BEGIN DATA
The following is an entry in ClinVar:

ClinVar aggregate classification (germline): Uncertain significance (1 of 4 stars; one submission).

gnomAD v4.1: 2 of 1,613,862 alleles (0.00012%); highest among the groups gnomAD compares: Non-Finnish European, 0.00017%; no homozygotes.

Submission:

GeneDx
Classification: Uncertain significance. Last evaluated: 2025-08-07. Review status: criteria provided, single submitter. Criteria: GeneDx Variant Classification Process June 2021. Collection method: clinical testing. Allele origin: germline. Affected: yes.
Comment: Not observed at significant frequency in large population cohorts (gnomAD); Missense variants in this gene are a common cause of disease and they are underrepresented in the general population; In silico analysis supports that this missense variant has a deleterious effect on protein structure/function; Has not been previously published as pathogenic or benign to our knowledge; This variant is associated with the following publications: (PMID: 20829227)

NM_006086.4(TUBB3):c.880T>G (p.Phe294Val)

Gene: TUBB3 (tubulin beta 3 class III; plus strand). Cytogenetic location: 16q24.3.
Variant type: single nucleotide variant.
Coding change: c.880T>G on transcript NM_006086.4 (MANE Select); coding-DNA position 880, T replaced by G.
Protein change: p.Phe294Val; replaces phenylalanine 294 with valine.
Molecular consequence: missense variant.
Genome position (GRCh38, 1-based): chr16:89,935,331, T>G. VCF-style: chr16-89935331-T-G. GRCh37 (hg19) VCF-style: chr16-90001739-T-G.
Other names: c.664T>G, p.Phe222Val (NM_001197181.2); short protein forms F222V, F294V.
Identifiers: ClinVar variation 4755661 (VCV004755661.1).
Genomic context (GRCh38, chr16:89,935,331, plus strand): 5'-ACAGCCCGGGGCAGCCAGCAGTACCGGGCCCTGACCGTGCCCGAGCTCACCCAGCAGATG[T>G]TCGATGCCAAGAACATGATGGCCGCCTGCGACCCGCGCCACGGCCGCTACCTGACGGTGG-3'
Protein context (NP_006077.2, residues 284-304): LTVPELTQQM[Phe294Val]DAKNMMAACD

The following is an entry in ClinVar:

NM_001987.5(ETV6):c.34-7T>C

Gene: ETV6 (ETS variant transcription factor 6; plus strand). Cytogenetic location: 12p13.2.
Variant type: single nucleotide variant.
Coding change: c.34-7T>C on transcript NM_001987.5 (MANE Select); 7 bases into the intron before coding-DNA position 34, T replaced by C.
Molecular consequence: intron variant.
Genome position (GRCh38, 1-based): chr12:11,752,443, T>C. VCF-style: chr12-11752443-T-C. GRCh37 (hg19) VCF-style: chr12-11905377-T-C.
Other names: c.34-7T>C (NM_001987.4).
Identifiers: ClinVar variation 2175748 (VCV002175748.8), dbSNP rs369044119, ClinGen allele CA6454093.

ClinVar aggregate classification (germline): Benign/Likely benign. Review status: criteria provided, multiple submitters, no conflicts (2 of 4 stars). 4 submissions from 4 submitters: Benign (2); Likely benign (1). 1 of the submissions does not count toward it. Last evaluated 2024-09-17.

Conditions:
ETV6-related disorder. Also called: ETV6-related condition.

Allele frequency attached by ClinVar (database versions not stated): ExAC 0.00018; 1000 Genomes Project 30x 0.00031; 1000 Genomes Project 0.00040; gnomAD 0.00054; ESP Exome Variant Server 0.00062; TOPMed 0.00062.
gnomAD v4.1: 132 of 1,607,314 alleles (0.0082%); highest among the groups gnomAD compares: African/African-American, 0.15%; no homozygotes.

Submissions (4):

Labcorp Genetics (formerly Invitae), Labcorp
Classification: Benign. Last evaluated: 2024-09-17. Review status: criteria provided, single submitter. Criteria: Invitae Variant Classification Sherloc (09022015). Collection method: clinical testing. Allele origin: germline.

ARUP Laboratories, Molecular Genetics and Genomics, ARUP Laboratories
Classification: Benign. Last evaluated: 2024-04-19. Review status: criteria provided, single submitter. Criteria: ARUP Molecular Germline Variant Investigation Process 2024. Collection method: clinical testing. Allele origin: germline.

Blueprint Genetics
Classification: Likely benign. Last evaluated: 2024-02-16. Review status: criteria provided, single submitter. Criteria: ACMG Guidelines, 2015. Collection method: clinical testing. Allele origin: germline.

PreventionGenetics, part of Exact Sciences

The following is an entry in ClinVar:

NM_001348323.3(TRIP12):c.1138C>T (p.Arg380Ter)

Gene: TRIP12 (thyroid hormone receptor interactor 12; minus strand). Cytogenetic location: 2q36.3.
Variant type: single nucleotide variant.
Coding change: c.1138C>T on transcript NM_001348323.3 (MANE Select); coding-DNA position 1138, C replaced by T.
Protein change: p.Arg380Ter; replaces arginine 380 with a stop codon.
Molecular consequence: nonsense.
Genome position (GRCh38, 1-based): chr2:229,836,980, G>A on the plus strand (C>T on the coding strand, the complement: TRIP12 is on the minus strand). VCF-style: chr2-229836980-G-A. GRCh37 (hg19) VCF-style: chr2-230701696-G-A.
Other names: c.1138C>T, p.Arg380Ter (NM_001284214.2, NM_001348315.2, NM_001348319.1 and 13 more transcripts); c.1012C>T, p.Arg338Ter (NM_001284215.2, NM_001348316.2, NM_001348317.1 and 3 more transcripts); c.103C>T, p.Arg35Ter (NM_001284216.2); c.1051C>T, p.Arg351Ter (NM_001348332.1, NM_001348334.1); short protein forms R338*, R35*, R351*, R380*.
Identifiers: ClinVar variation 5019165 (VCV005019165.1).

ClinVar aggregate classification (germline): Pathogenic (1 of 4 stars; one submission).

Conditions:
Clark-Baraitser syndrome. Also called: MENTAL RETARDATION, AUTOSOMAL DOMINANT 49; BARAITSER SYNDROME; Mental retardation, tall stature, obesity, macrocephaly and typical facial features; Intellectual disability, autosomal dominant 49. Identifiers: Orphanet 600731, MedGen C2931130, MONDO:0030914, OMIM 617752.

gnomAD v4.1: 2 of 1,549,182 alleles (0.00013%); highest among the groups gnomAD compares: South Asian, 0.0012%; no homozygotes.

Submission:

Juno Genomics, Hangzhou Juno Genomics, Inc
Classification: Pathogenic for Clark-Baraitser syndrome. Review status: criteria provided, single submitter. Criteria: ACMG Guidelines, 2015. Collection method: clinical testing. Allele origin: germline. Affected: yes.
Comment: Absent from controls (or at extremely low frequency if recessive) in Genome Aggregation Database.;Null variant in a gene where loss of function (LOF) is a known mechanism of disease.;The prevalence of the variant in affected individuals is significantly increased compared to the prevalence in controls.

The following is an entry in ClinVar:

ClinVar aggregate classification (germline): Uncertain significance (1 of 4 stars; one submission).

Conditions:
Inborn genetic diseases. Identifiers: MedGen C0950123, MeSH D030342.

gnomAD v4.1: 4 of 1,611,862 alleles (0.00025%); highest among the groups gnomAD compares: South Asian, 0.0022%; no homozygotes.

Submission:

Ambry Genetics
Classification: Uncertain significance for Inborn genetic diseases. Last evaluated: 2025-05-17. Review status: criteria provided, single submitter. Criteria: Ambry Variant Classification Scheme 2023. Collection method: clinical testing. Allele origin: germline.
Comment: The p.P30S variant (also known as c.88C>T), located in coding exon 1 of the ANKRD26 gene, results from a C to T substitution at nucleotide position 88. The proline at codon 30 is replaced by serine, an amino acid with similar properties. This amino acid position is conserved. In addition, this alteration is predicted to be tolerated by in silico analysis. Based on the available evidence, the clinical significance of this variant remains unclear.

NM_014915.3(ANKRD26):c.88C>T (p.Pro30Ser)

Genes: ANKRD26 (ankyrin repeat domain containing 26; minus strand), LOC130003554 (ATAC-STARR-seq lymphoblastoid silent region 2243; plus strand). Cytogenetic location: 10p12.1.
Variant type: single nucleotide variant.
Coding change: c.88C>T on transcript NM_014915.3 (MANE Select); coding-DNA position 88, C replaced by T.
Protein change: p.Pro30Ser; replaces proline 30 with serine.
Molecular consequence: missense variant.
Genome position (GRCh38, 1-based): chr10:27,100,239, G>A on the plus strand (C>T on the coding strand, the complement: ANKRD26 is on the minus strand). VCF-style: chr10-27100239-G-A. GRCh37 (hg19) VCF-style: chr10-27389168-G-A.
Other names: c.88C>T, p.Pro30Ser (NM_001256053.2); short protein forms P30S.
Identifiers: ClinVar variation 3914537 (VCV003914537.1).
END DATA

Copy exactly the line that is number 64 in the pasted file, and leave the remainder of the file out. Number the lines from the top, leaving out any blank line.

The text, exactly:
Submission: